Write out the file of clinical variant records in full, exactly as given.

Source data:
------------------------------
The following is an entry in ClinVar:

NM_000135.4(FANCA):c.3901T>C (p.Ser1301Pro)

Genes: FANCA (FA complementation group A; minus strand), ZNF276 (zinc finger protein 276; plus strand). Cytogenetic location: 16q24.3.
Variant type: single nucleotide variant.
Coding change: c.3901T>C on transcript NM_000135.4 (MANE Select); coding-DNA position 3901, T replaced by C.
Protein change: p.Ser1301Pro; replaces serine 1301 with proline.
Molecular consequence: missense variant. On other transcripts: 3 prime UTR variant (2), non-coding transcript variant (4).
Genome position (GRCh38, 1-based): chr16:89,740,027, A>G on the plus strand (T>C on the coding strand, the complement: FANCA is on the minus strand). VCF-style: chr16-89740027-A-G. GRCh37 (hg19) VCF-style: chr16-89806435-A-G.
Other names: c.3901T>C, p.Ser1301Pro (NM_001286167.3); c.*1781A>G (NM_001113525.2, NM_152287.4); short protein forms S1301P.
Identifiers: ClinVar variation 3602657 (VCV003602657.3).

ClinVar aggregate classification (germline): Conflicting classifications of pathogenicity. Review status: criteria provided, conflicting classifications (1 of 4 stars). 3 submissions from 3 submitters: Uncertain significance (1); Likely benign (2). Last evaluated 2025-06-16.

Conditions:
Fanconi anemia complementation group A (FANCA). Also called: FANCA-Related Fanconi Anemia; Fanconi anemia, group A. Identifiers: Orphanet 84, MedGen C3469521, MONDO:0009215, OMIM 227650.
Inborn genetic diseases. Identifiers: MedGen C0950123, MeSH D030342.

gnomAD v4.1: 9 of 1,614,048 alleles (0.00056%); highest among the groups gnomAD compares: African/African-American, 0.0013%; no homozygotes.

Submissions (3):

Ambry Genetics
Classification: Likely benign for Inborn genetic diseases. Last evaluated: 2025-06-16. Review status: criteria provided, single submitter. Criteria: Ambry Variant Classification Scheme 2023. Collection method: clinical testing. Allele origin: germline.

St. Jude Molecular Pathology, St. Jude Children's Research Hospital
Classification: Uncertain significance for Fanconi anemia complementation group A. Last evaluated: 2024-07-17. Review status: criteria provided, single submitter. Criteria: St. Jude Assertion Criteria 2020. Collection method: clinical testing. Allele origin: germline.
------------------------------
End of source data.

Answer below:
The following is an entry in ClinVar:

NM_000135.4(FANCA):c.3901T>C (p.Ser1301Pro)

Genes: FANCA (FA complementation group A; minus strand), ZNF276 (zinc finger protein 276; plus strand). Cytogenetic location: 16q24.3.
Variant type: single nucleotide variant.
Coding change: c.3901T>C on transcript NM_000135.4 (MANE Select); coding-DNA position 3901, T replaced by C.
Protein change: p.Ser1301Pro; replaces serine 1301 with proline.
Molecular consequence: missense variant. On other transcripts: 3 prime UTR variant (2), non-coding transcript variant (4).
Genome position (GRCh38, 1-based): chr16:89,740,027, A>G on the plus strand (T>C on the coding strand, the complement: FANCA is on the minus strand). VCF-style: chr16-89740027-A-G. GRCh37 (hg19) VCF-style: chr16-89806435-A-G.
Other names: c.3901T>C, p.Ser1301Pro (NM_001286167.3); c.*1781A>G (NM_001113525.2, NM_152287.4); short protein forms S1301P.
Identifiers: ClinVar variation 3602657 (VCV003602657.3).

ClinVar aggregate classification (germline): Conflicting classifications of pathogenicity. Review status: criteria provided, conflicting classifications (1 of 4 stars). 3 submissions from 3 submitters: Uncertain significance (1); Likely benign (2). Last evaluated 2025-06-16.

Conditions:
Fanconi anemia complementation group A (FANCA). Also called: FANCA-Related Fanconi Anemia; Fanconi anemia, group A. Identifiers: Orphanet 84, MedGen C3469521, MONDO:0009215, OMIM 227650.
Inborn genetic diseases. Identifiers: MedGen C0950123, MeSH D030342.

gnomAD v4.1: 9 of 1,614,048 alleles (0.00056%); highest among the groups gnomAD compares: African/African-American, 0.0013%; no homozygotes.

Submissions (3):

Ambry Genetics
Classification: Likely benign for Inborn genetic diseases. Last evaluated: 2025-06-16. Review status: criteria provided, single submitter. Criteria: Ambry Variant Classification Scheme 2023. Collection method: clinical testing. Allele origin: germline.

St. Jude Molecular Pathology, St. Jude Children's Research Hospital
Classification: Uncertain significance for Fanconi anemia complementation group A. Last evaluated: 2024-07-17. Review status: criteria provided, single submitter. Criteria: St. Jude Assertion Criteria 2020. Collection method: clinical testing. Allele origin: germline.